where the symbol period, T, is dropped for convenience. This vector essentially represents the contents of the LTF 442 corresponding to the LEQ 400 discussed above. In another form, z_{q }may be rewritten as:
z _{q} =[z(q−M)a _{q}]^{T}, (56)
where most of the z vector is now represented by subvector a_{q}. Note that for the next symbol, q+1, the data is shifted through LTF 442, yielding:
z _{q+1} =[a _{q } z(q+M+1)]^{T}, (57)
where z(q+M+1) comprises the new combined RAKE output introduced into the filter.
As discussed above, the correlation matrix for the solution for the q^{th }symbol may be represented by:
R _{z}(q)=E{Z _{q} Z _{q} ^{H}}, (58)
where E{·} is the statistical expectation operation, which in this case is taken only over the random noise. Substituting Equation 56 into Equation 58 results in:
Repeating this with Equation 57 for q+1 results in:
As shown in Equations 59 and 60, a submatrix E{a_{q}a_{q} ^{H}} appears in the correlation matrix for symbol q and q+1, indicating that it may be reused. Essentially, for each successive symbol submatrices E{a_{q}a_{q} ^{H}} may be shifted to partially form a new correlation matrix for the new symbol.
The MMSE solution allows for the special time varying structure of the data correlation matrix, R_{z}. As noted above, the variation of the spreading waveform necessitates the calculation of a new weight vector for each symbol period. This variation of the spreading waveform manifests itself in the changing of h′_{0 }and R_{z} ^{−1}. However, R_{z }does not completely change from symbol to symbol, and therefore, a substantial portion of R_{z }may be reused. As a result, only a portion of R_{z }needs to be calculated from scratch for each new symbol.
Further, in the multicode scenario, the same MCLEQ 500 with the same data contents may be used to solve for all K code channels at a given symbol instance. If the ML solution is used, the R_{u }matrix is recalculated for each code channel because R_{u }varies from code channel to code channel. However, with the MMSE solution, a single common data correlation matrix, R_{z }may be calculated and used for all K solutions.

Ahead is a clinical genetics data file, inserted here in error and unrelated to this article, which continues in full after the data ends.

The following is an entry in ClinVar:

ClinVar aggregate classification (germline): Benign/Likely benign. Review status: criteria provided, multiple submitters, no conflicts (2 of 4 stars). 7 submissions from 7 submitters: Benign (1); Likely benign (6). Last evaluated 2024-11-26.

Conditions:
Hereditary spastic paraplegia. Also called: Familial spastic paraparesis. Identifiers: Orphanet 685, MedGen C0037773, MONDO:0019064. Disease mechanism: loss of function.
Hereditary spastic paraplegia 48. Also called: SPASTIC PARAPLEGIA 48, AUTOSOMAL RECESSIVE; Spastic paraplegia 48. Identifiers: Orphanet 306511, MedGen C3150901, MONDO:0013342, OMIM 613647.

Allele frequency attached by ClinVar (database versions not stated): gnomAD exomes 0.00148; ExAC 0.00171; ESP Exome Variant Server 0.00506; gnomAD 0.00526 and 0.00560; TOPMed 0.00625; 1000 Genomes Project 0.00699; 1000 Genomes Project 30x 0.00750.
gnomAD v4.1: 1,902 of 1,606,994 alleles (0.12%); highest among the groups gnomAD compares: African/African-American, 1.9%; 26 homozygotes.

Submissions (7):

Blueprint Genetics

The RAKE receiver embodiments discussed herein may be disposed in any wireless communication device, such as a base station 700 or mobile terminal 710, as shown in
Base station 700 includes antenna 702 for transmitting symbols to mobile terminal 710. Objects, such as interfering object 720 may cause multiple echoes of the transmitted symbols to arrive at mobile terminal 710 at different times, as described above. The symbols received at antenna 712 of mobile terminal 710 are then processed in RAKE receiver 714. RAKE receiver 714 represents any of the exemplary embodiments described above. Similarly, mobile terminal 710 may transmit symbols along multiple paths to base station 700. RAKE receiver 704 in base station 700 may then process the received symbols according to any of the exemplary embodiments described above.
In discussing exemplary embodiments of the present invention, it should be understood that one or more embodiments of the present invention comprise signal processing methods that may be implemented in hardware using discrete or integrated circuits, in software as stored program instructions, or in some combination thereof. More generally, one or more embodiments of the present invention may be embodied in hardware and/or software (including firmware, resident software, microcode, etc.), including an application specific integrated circuit (ASIC).
The present invention may, of course, be carried out in other ways than those specifically set forth herein without departing from essential characteristics of the invention. The present embodiments are to be considered in all respects as illustrative and not restrictive, and all changes coming within the meaning and equivalency range of the appended claims are intended to be embraced therein.
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CN1906861B (en)  20110713 
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AU2004310958A1 (en)  20050616 
KR20070007029A (en)  20070112 
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HK1099428A1 (en)  20120518